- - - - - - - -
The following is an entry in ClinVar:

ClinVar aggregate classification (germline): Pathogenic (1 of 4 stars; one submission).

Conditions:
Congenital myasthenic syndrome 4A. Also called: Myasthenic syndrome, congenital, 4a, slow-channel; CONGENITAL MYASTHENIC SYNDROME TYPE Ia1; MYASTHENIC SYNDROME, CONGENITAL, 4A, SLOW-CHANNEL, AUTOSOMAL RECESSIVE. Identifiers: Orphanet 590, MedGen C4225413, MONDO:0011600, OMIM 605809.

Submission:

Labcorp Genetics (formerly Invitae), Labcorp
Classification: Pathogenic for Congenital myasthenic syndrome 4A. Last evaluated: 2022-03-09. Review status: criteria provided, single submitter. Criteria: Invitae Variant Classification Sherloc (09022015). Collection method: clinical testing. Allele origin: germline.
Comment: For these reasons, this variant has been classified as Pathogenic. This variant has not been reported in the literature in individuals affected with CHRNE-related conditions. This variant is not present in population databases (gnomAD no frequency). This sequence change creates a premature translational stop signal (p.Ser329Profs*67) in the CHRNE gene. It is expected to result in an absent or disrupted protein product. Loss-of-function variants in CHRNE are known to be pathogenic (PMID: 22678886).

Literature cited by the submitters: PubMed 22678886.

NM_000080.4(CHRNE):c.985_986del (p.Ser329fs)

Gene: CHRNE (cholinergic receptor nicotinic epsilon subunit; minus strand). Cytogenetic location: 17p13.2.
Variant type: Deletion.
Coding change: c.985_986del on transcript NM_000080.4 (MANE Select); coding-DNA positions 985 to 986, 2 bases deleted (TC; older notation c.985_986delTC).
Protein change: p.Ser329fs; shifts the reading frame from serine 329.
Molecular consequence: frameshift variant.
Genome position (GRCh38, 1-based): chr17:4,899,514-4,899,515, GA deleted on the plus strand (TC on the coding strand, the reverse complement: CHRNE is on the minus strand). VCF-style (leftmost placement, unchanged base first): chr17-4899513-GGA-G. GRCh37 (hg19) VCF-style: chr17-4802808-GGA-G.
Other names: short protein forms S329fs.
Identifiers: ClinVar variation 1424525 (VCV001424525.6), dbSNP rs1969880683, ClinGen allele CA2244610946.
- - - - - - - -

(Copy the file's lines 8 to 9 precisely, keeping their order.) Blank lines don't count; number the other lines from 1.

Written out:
Comment: For these reasons, this variant has been classified as Pathogenic. This variant has not been reported in the literature in individuals affected with CHRNE-related conditions. This variant is not present in population databases (gnomAD no frequency). This sequence change creates a premature translational stop signal (p.Ser329Profs*67) in the CHRNE gene. It is expected to result in an absent or disrupted protein product. Loss-of-function variants in CHRNE are known to be pathogenic (PMID: 22678886).

Literature cited by the submitters: PubMed 22678886.